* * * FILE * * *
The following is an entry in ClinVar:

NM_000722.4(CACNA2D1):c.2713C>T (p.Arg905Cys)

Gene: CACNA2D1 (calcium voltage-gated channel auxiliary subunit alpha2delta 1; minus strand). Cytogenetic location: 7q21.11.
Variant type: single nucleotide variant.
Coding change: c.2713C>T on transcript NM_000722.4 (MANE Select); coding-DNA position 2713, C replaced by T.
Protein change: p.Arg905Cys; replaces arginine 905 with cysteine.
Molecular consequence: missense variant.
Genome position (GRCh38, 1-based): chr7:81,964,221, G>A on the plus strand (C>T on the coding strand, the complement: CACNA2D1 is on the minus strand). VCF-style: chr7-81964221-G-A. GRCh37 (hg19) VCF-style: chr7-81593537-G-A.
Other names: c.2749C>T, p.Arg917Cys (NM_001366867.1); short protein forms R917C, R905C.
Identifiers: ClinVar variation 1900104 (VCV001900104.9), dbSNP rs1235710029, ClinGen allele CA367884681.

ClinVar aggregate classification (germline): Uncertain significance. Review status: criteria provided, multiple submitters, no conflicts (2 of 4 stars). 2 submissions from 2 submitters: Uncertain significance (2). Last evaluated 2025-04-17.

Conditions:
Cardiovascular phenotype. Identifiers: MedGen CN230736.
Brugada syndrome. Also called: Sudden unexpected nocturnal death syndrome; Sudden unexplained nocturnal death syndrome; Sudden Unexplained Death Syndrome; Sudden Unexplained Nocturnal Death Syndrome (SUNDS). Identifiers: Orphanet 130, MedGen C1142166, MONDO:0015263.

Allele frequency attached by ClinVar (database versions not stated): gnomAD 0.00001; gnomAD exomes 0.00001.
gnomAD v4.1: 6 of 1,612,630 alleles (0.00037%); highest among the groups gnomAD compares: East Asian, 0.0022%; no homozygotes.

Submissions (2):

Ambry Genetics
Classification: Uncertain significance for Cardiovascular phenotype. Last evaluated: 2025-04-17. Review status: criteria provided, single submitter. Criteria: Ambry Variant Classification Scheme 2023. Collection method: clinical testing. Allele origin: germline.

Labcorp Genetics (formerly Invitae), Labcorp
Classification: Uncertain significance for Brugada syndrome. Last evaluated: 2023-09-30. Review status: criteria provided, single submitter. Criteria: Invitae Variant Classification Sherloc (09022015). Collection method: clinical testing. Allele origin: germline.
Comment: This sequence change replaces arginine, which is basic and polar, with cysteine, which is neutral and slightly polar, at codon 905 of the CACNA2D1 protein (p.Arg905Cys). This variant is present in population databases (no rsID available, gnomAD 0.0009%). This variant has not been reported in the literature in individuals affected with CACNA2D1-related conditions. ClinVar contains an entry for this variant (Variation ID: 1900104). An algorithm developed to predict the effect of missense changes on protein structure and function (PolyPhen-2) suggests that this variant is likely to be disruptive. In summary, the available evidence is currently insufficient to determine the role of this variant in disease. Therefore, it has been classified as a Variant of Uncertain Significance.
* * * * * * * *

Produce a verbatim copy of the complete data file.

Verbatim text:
The following is an entry in ClinVar:

NM_000722.4(CACNA2D1):c.2713C>T (p.Arg905Cys)

Gene: CACNA2D1 (calcium voltage-gated channel auxiliary subunit alpha2delta 1; minus strand). Cytogenetic location: 7q21.11.
Variant type: single nucleotide variant.
Coding change: c.2713C>T on transcript NM_000722.4 (MANE Select); coding-DNA position 2713, C replaced by T.
Protein change: p.Arg905Cys; replaces arginine 905 with cysteine.
Molecular consequence: missense variant.
Genome position (GRCh38, 1-based): chr7:81,964,221, G>A on the plus strand (C>T on the coding strand, the complement: CACNA2D1 is on the minus strand). VCF-style: chr7-81964221-G-A. GRCh37 (hg19) VCF-style: chr7-81593537-G-A.
Other names: c.2749C>T, p.Arg917Cys (NM_001366867.1); short protein forms R917C, R905C.
Identifiers: ClinVar variation 1900104 (VCV001900104.9), dbSNP rs1235710029, ClinGen allele CA367884681.

ClinVar aggregate classification (germline): Uncertain significance. Review status: criteria provided, multiple submitters, no conflicts (2 of 4 stars). 2 submissions from 2 submitters: Uncertain significance (2). Last evaluated 2025-04-17.

Conditions:
Cardiovascular phenotype. Identifiers: MedGen CN230736.
Brugada syndrome. Also called: Sudden unexpected nocturnal death syndrome; Sudden unexplained nocturnal death syndrome; Sudden Unexplained Death Syndrome; Sudden Unexplained Nocturnal Death Syndrome (SUNDS). Identifiers: Orphanet 130, MedGen C1142166, MONDO:0015263.

Allele frequency attached by ClinVar (database versions not stated): gnomAD 0.00001; gnomAD exomes 0.00001.
gnomAD v4.1: 6 of 1,612,630 alleles (0.00037%); highest among the groups gnomAD compares: East Asian, 0.0022%; no homozygotes.

Submissions (2):

Ambry Genetics
Classification: Uncertain significance for Cardiovascular phenotype. Last evaluated: 2025-04-17. Review status: criteria provided, single submitter. Criteria: Ambry Variant Classification Scheme 2023. Collection method: clinical testing. Allele origin: germline.

Labcorp Genetics (formerly Invitae), Labcorp
Classification: Uncertain significance for Brugada syndrome. Last evaluated: 2023-09-30. Review status: criteria provided, single submitter. Criteria: Invitae Variant Classification Sherloc (09022015). Collection method: clinical testing. Allele origin: germline.
Comment: This sequence change replaces arginine, which is basic and polar, with cysteine, which is neutral and slightly polar, at codon 905 of the CACNA2D1 protein (p.Arg905Cys). This variant is present in population databases (no rsID available, gnomAD 0.0009%). This variant has not been reported in the literature in individuals affected with CACNA2D1-related conditions. ClinVar contains an entry for this variant (Variation ID: 1900104). An algorithm developed to predict the effect of missense changes on protein structure and function (PolyPhen-2) suggests that this variant is likely to be disruptive. In summary, the available evidence is currently insufficient to determine the role of this variant in disease. Therefore, it has been classified as a Variant of Uncertain Significance.